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Spatial Differencing: Estimation and Inference

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Abstract

Spatial differencing is a spatial data transformation pioneered by Holmes (1998) increasingly used to estimate casual effects with non-experimental data. Recently, this transformation has been widely used to deal with omitted variable bias generated by local or site-specific unobservables in a “boundary-discontinuity” design setting. However, as well known in this literature, spatial differencing makes inference problematic. Indeed, given a specific distance threshold, a sample unit may be the neighbor of a number of units on the opposite side of a specific boundary inducing correlation between all differenced observations that share a common sample unit. By recognizing that the spatial differencing transformation produces a special form of dyadic data, we show that the dyadic-robust variance matrix estimator proposed by Cameron and Miller (2014) is, in general, a better solution compared to the most commonly used estimators.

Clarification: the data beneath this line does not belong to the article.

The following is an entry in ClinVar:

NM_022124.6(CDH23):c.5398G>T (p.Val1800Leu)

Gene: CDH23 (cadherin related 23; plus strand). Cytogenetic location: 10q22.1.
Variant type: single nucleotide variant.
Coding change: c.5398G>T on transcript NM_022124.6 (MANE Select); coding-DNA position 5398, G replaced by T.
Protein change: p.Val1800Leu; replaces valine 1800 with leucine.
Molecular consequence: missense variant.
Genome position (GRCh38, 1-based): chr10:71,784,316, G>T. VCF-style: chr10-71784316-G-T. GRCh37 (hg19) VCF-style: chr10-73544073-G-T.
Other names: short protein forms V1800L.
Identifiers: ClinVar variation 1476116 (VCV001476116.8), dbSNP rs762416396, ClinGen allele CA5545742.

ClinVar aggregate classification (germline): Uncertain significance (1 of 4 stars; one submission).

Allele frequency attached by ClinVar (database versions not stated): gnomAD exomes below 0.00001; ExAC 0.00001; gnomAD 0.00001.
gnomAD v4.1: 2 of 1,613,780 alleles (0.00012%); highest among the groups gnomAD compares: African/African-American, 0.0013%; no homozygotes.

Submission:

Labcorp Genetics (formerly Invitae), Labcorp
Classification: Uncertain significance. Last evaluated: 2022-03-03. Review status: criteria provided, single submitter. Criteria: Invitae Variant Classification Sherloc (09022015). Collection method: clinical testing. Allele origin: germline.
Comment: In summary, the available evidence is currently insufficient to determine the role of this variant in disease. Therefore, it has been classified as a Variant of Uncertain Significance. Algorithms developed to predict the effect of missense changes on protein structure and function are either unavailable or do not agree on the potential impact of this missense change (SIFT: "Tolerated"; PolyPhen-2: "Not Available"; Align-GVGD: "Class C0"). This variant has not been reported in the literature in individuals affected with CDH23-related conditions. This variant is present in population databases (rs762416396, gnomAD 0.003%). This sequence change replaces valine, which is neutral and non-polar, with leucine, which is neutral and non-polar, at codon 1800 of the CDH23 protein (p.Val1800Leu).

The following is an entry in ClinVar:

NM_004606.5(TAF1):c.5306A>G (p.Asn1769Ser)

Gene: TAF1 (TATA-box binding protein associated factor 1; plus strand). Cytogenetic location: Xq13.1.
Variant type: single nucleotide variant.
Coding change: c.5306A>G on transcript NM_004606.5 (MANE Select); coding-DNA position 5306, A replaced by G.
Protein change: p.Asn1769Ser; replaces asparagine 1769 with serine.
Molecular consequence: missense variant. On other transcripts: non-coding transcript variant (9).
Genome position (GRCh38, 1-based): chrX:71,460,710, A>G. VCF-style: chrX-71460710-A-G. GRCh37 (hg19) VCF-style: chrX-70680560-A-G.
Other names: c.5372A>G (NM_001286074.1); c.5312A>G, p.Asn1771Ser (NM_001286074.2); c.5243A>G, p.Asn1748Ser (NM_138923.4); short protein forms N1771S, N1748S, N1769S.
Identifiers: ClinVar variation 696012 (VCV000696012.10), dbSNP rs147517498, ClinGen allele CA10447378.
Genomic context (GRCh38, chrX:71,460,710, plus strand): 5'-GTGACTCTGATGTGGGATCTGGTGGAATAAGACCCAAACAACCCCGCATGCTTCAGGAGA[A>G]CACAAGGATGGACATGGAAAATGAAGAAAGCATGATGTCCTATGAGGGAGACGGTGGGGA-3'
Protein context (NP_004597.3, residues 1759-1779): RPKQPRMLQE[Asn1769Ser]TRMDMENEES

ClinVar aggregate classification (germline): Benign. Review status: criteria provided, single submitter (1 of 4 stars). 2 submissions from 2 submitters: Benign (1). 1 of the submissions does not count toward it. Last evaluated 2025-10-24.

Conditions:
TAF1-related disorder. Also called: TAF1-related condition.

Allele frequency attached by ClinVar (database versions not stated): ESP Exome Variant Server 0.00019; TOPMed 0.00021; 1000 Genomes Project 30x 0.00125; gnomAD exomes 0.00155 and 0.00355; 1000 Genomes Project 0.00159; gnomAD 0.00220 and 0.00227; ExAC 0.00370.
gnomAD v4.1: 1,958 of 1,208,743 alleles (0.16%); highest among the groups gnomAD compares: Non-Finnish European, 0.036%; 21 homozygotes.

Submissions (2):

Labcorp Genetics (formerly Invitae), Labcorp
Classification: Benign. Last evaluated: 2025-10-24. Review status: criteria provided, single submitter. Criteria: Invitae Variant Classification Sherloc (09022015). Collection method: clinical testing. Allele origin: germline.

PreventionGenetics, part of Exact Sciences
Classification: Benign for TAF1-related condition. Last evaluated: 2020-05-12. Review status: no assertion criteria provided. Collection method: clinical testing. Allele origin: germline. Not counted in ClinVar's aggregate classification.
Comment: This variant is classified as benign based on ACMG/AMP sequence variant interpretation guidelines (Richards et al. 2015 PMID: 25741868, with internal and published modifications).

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  • Federico Belotti & Edoardo Di Porto & Gianluca Santoni, 2017. "Spatial Differencing: Estimation and Inference," CSEF Working Papers 474, Centre for Studies in Economics and Finance (CSEF), University of Naples, Italy.
  • Handle: RePEc:sef:csefwp:474
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    Cited by:

    1. Augusto Cerqua & Guido Pellegrini, 2020. "Local multipliers at work [Local development that money cannot buy: Italy’s Contratti di Programma]," Industrial and Corporate Change, Oxford University Press, vol. 29(4), pages 959-977.
    2. Federico Belotti & Edoardo Di Porto & Gianluca Santoni, 2018. "Spatial Differencing: Estimation and Inference," CESifo Economic Studies, CESifo, vol. 64(2), pages 241-254.

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    More about this item

    Keywords

    Spatial differencing; Boundary discontinuity; robust inference; dyadic data.;
    All these keywords.

    JEL classification:

    • C12 - Mathematical and Quantitative Methods - - Econometric and Statistical Methods and Methodology: General - - - Hypothesis Testing: General
    • C21 - Mathematical and Quantitative Methods - - Single Equation Models; Single Variables - - - Cross-Sectional Models; Spatial Models; Treatment Effect Models

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